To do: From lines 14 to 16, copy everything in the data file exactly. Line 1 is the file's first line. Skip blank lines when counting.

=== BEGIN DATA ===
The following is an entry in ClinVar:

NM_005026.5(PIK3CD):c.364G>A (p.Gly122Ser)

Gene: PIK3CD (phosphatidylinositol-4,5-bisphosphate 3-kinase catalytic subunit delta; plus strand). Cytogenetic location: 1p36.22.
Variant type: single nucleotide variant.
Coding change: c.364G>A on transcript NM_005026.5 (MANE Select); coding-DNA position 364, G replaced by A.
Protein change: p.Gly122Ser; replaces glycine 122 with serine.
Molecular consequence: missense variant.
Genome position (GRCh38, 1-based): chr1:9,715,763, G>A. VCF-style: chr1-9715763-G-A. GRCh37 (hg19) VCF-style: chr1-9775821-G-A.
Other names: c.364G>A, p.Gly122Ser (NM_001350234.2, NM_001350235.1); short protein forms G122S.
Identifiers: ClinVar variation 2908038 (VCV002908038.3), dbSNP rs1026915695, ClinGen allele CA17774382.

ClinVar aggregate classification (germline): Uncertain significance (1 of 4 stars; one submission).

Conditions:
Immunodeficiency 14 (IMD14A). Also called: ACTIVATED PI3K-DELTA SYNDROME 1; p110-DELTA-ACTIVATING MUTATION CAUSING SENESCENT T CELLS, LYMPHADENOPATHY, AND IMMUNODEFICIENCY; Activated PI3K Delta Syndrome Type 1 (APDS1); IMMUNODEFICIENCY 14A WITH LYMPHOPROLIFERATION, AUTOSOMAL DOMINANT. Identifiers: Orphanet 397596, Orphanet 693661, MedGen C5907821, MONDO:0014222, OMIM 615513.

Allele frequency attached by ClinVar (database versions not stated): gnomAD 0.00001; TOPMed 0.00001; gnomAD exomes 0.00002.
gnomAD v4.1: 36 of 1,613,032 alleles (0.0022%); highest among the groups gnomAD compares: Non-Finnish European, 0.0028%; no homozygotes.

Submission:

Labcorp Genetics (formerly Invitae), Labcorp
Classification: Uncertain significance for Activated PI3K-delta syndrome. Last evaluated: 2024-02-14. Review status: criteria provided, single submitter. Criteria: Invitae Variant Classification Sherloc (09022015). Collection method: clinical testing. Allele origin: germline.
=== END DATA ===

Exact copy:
Allele frequency attached by ClinVar (database versions not stated): gnomAD 0.00001; TOPMed 0.00001; gnomAD exomes 0.00002.
gnomAD v4.1: 36 of 1,613,032 alleles (0.0022%); highest among the groups gnomAD compares: Non-Finnish European, 0.0028%; no homozygotes.

Submission: